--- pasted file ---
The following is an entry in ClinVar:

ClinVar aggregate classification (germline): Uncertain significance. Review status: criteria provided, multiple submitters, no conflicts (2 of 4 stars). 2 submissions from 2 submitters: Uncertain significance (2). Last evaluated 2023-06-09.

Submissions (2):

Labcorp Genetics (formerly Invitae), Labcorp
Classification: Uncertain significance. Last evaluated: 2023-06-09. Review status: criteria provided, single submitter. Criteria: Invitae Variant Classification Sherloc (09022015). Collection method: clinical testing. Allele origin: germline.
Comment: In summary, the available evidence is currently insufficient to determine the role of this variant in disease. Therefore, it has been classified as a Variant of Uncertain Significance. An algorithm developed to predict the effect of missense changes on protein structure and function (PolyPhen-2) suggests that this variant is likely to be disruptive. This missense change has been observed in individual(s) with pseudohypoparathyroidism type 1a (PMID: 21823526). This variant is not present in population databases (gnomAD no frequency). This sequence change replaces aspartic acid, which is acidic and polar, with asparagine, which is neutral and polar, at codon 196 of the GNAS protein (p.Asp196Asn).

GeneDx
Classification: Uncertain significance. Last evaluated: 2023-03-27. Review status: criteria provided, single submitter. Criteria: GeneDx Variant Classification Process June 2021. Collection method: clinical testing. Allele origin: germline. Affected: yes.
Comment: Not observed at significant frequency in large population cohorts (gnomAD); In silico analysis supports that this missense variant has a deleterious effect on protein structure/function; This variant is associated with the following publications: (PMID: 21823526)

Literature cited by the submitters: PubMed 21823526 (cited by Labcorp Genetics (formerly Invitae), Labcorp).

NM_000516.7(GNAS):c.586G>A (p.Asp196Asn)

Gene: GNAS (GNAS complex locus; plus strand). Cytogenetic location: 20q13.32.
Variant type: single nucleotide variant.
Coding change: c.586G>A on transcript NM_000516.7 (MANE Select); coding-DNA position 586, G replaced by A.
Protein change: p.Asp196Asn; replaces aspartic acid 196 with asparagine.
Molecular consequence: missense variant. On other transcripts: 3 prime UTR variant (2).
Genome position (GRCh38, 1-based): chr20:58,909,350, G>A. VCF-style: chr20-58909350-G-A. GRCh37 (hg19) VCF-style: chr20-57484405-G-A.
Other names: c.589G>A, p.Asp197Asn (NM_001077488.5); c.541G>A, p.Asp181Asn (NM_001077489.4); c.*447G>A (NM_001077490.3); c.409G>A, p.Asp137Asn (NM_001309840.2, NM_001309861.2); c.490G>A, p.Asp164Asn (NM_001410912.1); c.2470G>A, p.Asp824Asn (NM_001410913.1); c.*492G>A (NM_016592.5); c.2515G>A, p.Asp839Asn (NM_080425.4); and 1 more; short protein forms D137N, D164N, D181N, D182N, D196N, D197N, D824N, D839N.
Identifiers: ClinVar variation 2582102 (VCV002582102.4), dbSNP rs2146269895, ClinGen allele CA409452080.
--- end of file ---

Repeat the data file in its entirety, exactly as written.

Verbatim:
The following is an entry in ClinVar:

ClinVar aggregate classification (germline): Uncertain significance. Review status: criteria provided, multiple submitters, no conflicts (2 of 4 stars). 2 submissions from 2 submitters: Uncertain significance (2). Last evaluated 2023-06-09.

Submissions (2):

Labcorp Genetics (formerly Invitae), Labcorp
Classification: Uncertain significance. Last evaluated: 2023-06-09. Review status: criteria provided, single submitter. Criteria: Invitae Variant Classification Sherloc (09022015). Collection method: clinical testing. Allele origin: germline.
Comment: In summary, the available evidence is currently insufficient to determine the role of this variant in disease. Therefore, it has been classified as a Variant of Uncertain Significance. An algorithm developed to predict the effect of missense changes on protein structure and function (PolyPhen-2) suggests that this variant is likely to be disruptive. This missense change has been observed in individual(s) with pseudohypoparathyroidism type 1a (PMID: 21823526). This variant is not present in population databases (gnomAD no frequency). This sequence change replaces aspartic acid, which is acidic and polar, with asparagine, which is neutral and polar, at codon 196 of the GNAS protein (p.Asp196Asn).

GeneDx
Classification: Uncertain significance. Last evaluated: 2023-03-27. Review status: criteria provided, single submitter. Criteria: GeneDx Variant Classification Process June 2021. Collection method: clinical testing. Allele origin: germline. Affected: yes.
Comment: Not observed at significant frequency in large population cohorts (gnomAD); In silico analysis supports that this missense variant has a deleterious effect on protein structure/function; This variant is associated with the following publications: (PMID: 21823526)

Literature cited by the submitters: PubMed 21823526 (cited by Labcorp Genetics (formerly Invitae), Labcorp).

NM_000516.7(GNAS):c.586G>A (p.Asp196Asn)

Gene: GNAS (GNAS complex locus; plus strand). Cytogenetic location: 20q13.32.
Variant type: single nucleotide variant.
Coding change: c.586G>A on transcript NM_000516.7 (MANE Select); coding-DNA position 586, G replaced by A.
Protein change: p.Asp196Asn; replaces aspartic acid 196 with asparagine.
Molecular consequence: missense variant. On other transcripts: 3 prime UTR variant (2).
Genome position (GRCh38, 1-based): chr20:58,909,350, G>A. VCF-style: chr20-58909350-G-A. GRCh37 (hg19) VCF-style: chr20-57484405-G-A.
Other names: c.589G>A, p.Asp197Asn (NM_001077488.5); c.541G>A, p.Asp181Asn (NM_001077489.4); c.*447G>A (NM_001077490.3); c.409G>A, p.Asp137Asn (NM_001309840.2, NM_001309861.2); c.490G>A, p.Asp164Asn (NM_001410912.1); c.2470G>A, p.Asp824Asn (NM_001410913.1); c.*492G>A (NM_016592.5); c.2515G>A, p.Asp839Asn (NM_080425.4); and 1 more; short protein forms D137N, D164N, D181N, D182N, D196N, D197N, D824N, D839N.
Identifiers: ClinVar variation 2582102 (VCV002582102.4), dbSNP rs2146269895, ClinGen allele CA409452080.